The Gardiner Lab at The Ohio State University's Department of Entomology has launched Dandelion Detectives, a youth-focused community science program aimed at measuring the distribution of weeds in US lawns and their value for insects. The lab is seeking individuals, school groups, and other youth organizations to participate in this collaborative project!
Did you know that over 4,000 types of bees live in North America? Some of the best-known bees are honey bees and bumble bees that live in colonies. These species have a queen and many workers that take care of the colony by collecting pollen and nectar to feed developing bees, or larvae. There are also many species of solitary bees that do not live together in colonies, but instead build individual nests in the soil, hollow twigs, or even in wooden decks or roofs! All bees rely on flowers that produce pollen and nectar as their food source and need to collect these resources to feed their developing larvae. Bees get the energy they need from the carbohydrates in nectar, and the protein they need to grow from pollen. As bees collect pollen and nectar from flowers, they provide humans with a critical ecosystem service by pollinating our crops and the trees and flowers we see outside. Without bees, our forests and gardens would lose many types of plants, and we would not be able to eat fruits, vegetables, or nuts like apples, squash, or almonds.
Unfortunately, many types of bees are declining in the United States and scientists want to know why! One possibility is that bees do not have enough food to eat. Weeds could be an important food source for bees and other insects like butterflies, beetles and ants. We need your help as part of our scientific team to see if bees and other insects will feed from common weeds in a yard. If so, these weeds might not be all bad after all! We are focusing on nectar in this experiment because it provides insects with energy to do all the things they need to do to survive.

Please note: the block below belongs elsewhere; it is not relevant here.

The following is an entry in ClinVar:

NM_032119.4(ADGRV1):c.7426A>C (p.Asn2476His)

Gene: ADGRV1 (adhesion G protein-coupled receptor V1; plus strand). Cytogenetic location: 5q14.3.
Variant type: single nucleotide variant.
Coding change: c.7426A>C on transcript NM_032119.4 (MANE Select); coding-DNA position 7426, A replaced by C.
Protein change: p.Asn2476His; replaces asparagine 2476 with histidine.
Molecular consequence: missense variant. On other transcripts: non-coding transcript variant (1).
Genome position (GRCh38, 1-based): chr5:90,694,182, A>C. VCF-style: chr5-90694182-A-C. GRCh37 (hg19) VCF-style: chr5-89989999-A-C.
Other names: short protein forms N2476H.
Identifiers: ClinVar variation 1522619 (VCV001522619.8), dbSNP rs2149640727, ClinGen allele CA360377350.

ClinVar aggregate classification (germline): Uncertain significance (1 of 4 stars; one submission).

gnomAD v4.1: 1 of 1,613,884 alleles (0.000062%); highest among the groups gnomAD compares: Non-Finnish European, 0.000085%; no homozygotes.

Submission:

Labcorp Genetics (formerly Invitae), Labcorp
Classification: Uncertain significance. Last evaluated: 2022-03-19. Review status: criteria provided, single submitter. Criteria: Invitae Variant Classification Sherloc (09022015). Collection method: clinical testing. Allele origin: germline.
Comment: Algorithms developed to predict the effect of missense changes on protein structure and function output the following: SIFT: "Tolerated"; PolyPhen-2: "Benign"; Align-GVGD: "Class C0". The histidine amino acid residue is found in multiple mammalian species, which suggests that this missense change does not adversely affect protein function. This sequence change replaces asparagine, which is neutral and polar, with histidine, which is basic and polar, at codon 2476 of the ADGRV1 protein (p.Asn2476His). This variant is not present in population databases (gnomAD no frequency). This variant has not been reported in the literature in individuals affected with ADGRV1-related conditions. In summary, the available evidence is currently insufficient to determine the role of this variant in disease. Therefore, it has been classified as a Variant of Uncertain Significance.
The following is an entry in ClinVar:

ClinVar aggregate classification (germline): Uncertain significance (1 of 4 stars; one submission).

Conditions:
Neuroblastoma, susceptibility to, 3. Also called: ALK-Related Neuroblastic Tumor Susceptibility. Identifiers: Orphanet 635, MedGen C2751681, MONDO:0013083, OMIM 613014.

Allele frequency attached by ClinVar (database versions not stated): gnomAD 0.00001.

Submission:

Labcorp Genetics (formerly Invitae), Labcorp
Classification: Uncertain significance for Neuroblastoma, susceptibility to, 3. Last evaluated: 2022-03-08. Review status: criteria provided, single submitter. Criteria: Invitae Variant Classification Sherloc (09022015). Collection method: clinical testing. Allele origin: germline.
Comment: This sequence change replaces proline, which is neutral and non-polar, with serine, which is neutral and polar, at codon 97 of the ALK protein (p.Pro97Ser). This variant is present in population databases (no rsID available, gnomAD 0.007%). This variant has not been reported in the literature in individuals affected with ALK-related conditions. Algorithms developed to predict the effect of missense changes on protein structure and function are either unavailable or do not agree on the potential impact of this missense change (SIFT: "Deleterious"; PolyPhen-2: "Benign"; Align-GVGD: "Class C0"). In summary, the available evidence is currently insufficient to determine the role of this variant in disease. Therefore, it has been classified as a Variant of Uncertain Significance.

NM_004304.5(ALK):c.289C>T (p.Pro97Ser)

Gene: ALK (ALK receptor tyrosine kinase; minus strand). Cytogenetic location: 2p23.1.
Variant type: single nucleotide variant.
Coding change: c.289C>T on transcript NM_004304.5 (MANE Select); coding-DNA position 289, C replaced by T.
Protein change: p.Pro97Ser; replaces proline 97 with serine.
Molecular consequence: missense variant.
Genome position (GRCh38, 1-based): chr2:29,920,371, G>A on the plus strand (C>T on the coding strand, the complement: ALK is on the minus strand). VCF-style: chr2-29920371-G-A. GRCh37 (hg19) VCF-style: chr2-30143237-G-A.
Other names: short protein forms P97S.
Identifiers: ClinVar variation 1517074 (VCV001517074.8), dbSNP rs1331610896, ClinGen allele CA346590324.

How You Can Get Involved
Dandelion Detectives is seeking school age kids (targeting 3-7th graders) to monitor an “Observation Dandelion” and collect data about the richness of blooming weeds (or lack thereof) found in their yard. Dandelion Detectives will take place over the summer of 2020 and is open to anyone who has access to a yard or other mown greenspace like a park or playground.
The project can be completed in one day and involves: taking a pre and post questionnaire about insects; observing insects at an “Observation Dandelion” created using simple provided materials and sugar water mixture; and conducting a lawn weed survey. Participating Dandelion Detectives will be able to upload their findings to a project website. At the end of the project, students will receive a “Student Scientist” certificate and will have access to all of the data collected by the project team!
Toolkits containing all materials to participate in Dandelion Detectives can be ordered for $10 (to cover shipping fees). There is also offer a do-it-yourself option here.
If you’d like to participate and become a Dandelion Detective, you can sign up at: https://u.osu.edu/dandeliondetectives/sign-up/
Dandelion Detectives is supported by the OSU Integrated Pest Management Program through funding from the USDA NIFA Crop Protection and Pest Management Competitive Grants Program (2017-70006-27174).